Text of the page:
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Oliyum Oliyum: Big fat fiasco

By Pavithra Srinivasan
June 22, 2009 14:21 IST
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Here're a few tips on How Not to Make a Movie, by Dandini Creations, producers of the Tamil venture Oliyum Oliyum (Light and Sound), directed by Shakthi Chellam:

1. Set the story in the pre-independence era in a little village called Thiruvalar Solai. Makes sure that neither ambience nor atmosphere fits the storyline, by choosing huge homes surrounded by acres of telephone lines.

2. Pepper the screen with a cast that's a movie-watcher's nightmare: there's Ramu (Prabha), a kondai-wearing youngster who's supposed to be intelligent but appears stupid, uses English words like modern-day youngsters (example, "Okay" and "Stop"), wears modern clothes and never seems to have heard of a veshti; Selvi (Aswati), a dumb girl with one expression throughout the movie -- even when she's highly patriotic; Ramu's elder brother (Anand Babu) who does a silly break-dance when India gets freedom; his wife (Pragathi) and a host of others who cannot act and wonder (along with us) what they're doing in the film.

Some saving graces are Mohan who plays Gopal, a lecherous, lust-infused young man who uses every wile known in the book to attain his ends; Palam Kalyanasundaram, a real-life social worker who plays Constable Govindaswamy; Scissors Manohar who is his usual enthusiastic self as Mookuthi and Pannari, an enthusiastic follower of yesteryear superstar, M K Thyagaraja Bhagavathar.

Special mention must be made of Geetha, who plays Poonkodi, yet another patriotic woman. Geetha happens to be deaf and mute in real life, which makes her portrayal definitely worth a mention. Pity though, that it makes no impact.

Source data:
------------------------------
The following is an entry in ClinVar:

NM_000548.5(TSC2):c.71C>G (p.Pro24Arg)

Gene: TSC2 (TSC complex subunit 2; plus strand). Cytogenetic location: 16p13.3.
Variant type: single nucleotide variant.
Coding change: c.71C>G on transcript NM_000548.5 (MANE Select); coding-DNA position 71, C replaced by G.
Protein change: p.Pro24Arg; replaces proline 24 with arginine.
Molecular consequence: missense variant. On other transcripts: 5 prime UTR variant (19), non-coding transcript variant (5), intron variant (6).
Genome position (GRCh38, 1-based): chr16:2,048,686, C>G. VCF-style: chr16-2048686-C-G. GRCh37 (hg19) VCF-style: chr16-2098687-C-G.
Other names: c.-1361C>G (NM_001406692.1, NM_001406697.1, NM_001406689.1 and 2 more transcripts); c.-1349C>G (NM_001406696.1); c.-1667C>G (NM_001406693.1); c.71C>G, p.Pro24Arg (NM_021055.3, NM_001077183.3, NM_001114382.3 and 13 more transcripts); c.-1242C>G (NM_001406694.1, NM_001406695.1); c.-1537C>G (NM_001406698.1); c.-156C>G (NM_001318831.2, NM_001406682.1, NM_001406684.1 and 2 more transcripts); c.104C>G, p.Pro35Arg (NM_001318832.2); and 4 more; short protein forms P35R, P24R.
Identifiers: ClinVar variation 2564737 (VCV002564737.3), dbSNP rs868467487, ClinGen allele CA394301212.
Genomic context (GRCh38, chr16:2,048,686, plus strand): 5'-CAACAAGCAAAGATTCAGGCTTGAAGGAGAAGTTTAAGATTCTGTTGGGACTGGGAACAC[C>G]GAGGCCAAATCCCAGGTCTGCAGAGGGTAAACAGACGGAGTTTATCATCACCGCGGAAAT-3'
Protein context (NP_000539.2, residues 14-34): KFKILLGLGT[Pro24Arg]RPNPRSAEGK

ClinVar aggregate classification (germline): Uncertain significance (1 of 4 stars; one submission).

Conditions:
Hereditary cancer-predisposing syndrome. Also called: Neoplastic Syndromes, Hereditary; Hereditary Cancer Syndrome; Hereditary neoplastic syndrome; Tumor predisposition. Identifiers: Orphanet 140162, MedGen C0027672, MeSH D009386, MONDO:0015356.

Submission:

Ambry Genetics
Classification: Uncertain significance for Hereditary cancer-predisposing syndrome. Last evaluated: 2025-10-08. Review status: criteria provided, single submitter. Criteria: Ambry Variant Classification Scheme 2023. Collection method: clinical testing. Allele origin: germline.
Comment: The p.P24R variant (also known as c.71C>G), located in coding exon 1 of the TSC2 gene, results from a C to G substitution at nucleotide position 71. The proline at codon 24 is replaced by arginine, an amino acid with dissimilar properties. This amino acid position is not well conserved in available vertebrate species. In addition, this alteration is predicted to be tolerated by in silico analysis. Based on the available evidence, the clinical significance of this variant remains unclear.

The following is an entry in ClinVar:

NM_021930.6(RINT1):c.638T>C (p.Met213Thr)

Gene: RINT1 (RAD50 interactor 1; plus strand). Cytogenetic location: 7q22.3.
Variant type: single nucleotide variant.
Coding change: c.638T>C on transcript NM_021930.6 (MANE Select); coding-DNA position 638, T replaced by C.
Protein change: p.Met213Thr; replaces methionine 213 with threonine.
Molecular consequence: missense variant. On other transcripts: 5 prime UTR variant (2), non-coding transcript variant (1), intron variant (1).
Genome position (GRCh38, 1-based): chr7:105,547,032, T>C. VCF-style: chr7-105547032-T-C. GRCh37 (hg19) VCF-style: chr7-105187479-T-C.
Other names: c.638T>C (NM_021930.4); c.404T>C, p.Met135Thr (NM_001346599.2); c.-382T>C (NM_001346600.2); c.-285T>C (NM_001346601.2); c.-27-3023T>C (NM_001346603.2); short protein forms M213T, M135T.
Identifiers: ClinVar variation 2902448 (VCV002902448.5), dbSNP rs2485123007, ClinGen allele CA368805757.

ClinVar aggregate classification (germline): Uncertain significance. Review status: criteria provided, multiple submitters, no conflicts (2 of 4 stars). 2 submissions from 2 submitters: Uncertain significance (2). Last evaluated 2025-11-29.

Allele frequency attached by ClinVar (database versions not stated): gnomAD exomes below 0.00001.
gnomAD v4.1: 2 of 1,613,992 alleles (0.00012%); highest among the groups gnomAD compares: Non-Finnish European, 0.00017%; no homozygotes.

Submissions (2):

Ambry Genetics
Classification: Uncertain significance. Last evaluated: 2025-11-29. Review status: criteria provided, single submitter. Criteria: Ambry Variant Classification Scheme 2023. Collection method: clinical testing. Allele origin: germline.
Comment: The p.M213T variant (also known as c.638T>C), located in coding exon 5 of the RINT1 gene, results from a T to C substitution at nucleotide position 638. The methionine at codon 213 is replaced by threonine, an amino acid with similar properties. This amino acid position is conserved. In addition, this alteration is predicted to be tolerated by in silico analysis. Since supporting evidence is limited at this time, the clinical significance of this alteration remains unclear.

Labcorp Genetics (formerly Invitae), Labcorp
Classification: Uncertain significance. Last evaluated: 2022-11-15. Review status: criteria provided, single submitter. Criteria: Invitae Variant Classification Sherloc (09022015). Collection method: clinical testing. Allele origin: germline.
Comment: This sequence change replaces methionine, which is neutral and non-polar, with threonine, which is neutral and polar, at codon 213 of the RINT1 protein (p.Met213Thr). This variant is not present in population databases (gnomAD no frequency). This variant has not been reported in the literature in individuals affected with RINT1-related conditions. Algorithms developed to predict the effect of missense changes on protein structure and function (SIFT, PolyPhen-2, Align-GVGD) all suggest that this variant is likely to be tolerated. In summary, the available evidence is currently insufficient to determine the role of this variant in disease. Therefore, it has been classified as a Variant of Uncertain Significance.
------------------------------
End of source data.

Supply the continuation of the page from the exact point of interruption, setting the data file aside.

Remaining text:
3. Use sentiment to try and make the audience sway to silliness: make the heroine recite in an expressionless voice that she'll never marry until India attains her freedom (a sentiment her mother too echoed with little success.) Never show her participating in any rally or shouting a slogan -- all she does is draw the tri-colour flag crudely. Show an equally cringe-worthy flashback in which her mother actually kills all her children because they dared to be born in a shackled country. Make the hero climb a temple and replace the British flag with a (wrongly depicted) Indian flag, and show his instant change-of-heart. Also bring in a villain who tries to seduce every young girl in the vicinity. This is supposed to be the sugar-coating for an otherwise bitter movie that talks about patriotism and humanity. The more pretentious, the better.

4. Bring in a vacant-looking Englishman to play a British officer who delivers dialogues that actually forms the comedy portion of the story. Repeat dialogues twice every time, to drive the point home, and your viewers insane.

5. Have around 10 songs, tuned by Yani Desh in the film -- all equally tuneless and capable of making everyone giggle. Phrases like "I am going insane" must occur once every 10 minutes, not to mention a patriotic song. Also make principal characters suddenly prance around each other in the name of dance (choreography by Pvk Shriram).

6. Make sure the technical crew delivers a less-than-stellar performances: S Ravi's camera is just barely there, while M Arasu's editing goes haywire.

7. Use special effects like a moving calendar which has absolutely no relevance to the script.

8. Lastly, make sure the script is so faulty and ridiculous that half the characters run around like headless chickens, while the audience is left to roll around the aisles laughing.
With all these ingredients, you're definitely guaranteed a riot of humour with a production like this. Failing that, you can at least keep everyone away from the halls.

Rediff Rating: No stars

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Pavithra Srinivasan